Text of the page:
• V = ts iﬀ s ∈ F and there exists state s ∈ S s.t. δ ∗ (s, s ) and s ∈ F ;
• V = ps iﬀ s ∈ F and for every state s ∈ S s.t. δ ∗ (s, s ), we have s ∈ F ;
• V = tv iﬀ s ∈ F and there exists state s ∈ S s.t. δ ∗ (s, s ) and s ∈ F ;
• V = pv iﬀ s ∈ F and for every state s ∈ S s.t. δ ∗ (s, s ), we have s ∈ F ;
• Λ contains task t ∈ Σ iﬀ there exists s ∈ S s.t. s = δ(s, t) and α(s ) has
an RV-LTL truth value diﬀerent from pv.
– ρ ⊆ Domain(δ) is the set of transitions in δ that are relevant for ϕ, i.e.:
ρ = { s, t | s, t ∈ Domain(δ)and t is a relevant execution for ϕ in α(s)}
Notably, such an activation-aware automaton correctly reconstructs the
notions of activation and relevance as deﬁned in Sect. 4.2.
Theorem 1. Let ϕ be an ldlf formula over Σ, and Aact
ϕ = Σ, S, s0 , δ, F, α, ρ
the activation-aware automaton for ϕ. Let τ = t1 · · · tn be a non-empty, ﬁnite
trace over Σ, and s0 · · · sn the sequence of states such that δ(si−1 , ti ) = si for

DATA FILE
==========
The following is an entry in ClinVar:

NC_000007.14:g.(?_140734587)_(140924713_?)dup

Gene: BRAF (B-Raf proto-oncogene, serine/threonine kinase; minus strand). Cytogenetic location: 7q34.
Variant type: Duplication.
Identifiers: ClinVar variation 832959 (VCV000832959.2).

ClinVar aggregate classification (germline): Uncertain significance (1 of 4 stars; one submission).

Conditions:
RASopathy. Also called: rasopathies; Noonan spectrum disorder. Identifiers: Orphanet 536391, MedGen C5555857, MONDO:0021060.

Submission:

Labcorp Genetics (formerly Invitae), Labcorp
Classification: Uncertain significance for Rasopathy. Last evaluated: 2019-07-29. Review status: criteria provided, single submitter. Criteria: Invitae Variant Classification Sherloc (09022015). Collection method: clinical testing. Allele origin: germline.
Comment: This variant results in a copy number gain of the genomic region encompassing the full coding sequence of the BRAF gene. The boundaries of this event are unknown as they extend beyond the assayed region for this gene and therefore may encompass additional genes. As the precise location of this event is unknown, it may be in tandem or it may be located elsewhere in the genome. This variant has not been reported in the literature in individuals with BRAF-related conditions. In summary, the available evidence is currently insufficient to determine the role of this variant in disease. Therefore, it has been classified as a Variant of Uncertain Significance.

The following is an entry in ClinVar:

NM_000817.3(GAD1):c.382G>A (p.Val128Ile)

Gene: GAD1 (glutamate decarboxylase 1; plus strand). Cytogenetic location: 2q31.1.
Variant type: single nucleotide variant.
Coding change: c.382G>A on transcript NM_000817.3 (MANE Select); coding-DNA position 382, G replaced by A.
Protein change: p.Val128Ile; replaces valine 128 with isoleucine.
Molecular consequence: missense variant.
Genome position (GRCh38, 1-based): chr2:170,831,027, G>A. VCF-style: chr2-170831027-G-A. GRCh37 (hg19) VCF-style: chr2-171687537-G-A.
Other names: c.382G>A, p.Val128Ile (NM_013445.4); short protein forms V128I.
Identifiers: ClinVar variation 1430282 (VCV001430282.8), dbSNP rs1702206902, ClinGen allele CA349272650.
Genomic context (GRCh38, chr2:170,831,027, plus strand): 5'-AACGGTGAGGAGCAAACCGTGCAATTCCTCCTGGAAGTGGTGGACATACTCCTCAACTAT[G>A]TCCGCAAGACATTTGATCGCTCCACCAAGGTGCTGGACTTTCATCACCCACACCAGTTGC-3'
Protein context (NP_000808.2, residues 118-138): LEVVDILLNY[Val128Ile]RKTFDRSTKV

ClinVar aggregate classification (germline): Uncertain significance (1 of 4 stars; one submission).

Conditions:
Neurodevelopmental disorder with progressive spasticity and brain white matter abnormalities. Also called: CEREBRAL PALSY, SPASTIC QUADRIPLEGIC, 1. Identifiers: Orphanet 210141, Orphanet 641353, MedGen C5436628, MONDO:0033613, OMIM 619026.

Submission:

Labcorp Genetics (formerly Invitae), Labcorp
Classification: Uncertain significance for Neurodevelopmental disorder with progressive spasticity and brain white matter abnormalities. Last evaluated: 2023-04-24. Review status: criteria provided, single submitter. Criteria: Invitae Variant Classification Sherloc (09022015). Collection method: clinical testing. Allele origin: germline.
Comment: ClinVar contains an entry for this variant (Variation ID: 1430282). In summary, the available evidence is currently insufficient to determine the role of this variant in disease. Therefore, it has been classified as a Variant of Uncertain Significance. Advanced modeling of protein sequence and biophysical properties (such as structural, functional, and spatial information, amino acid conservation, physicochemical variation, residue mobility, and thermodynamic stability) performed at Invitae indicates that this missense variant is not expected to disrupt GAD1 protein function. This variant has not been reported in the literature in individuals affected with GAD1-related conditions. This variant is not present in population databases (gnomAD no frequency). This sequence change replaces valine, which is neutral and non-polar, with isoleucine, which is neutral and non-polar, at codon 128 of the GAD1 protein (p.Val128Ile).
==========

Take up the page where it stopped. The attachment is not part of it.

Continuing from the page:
i ∈ {1, . . . , n}.1 Then, the following holds: (1) atrϕ (τ ) = α(s0 ) · · · α(sn ); (2) for
every i ∈ {1, . . . , n}, si−1 , ti ∈ ρ if and only if ti is a relevant task execution
for ϕ after t1 , . . . , ti−1 .
1
∗
Recall that, since Aact
ϕ is not trimmed, then it can replay any trace from Σ .
170
F.M. Maggi et al.
Table 1. Extended constraint automata for some declare patterns
Proof. From the correctness of the constraint automaton construction
(cf. Deﬁnition 2 and [7]), we know that τ satisﬁes ϕ iﬀ it is accepted by Aact
ϕ
(i.e., iﬀ sn ∈ F ). This corresponds to the notion of conformance in Deﬁnition 3. The proof of the ﬁrst claim is then obtained by observing that all tests